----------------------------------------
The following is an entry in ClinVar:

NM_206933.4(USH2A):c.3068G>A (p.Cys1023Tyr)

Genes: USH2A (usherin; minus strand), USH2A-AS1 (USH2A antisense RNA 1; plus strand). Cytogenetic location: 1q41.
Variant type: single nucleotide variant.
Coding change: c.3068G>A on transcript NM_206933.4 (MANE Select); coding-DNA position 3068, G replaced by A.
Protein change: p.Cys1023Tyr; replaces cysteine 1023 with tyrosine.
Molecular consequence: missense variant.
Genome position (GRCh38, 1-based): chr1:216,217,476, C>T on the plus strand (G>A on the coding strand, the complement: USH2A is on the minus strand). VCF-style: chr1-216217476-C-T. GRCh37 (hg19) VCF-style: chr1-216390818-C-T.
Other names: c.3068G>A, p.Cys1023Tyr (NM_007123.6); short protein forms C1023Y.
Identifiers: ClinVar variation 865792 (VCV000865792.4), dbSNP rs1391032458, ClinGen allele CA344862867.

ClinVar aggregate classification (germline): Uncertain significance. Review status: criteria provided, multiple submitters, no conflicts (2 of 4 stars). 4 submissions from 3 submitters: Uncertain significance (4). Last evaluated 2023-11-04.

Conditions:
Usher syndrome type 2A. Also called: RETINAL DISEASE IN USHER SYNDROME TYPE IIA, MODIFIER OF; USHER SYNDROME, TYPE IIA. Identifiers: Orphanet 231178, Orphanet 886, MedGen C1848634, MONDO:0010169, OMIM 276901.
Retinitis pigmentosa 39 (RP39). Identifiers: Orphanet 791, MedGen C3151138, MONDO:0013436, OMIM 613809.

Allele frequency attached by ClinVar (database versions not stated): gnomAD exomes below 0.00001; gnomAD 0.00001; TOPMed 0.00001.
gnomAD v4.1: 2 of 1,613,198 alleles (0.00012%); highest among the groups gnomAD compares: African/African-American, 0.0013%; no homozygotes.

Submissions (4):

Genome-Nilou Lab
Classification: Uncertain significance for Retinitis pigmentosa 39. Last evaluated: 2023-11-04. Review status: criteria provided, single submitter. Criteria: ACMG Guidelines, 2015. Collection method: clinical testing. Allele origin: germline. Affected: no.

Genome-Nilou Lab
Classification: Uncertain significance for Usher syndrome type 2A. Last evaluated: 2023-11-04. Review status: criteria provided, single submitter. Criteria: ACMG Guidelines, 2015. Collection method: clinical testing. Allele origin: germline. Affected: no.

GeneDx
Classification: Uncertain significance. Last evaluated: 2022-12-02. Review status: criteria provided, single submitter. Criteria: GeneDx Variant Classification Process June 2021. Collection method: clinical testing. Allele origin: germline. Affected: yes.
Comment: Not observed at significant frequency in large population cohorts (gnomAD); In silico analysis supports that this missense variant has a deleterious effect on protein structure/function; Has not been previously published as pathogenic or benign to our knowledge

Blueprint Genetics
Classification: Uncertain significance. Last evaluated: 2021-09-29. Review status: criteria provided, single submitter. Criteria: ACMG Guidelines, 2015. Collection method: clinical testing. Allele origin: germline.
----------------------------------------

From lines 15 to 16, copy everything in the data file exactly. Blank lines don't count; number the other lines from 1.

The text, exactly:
Allele frequency attached by ClinVar (database versions not stated): gnomAD exomes below 0.00001; gnomAD 0.00001; TOPMed 0.00001.
gnomAD v4.1: 2 of 1,613,198 alleles (0.00012%); highest among the groups gnomAD compares: African/African-American, 0.0013%; no homozygotes.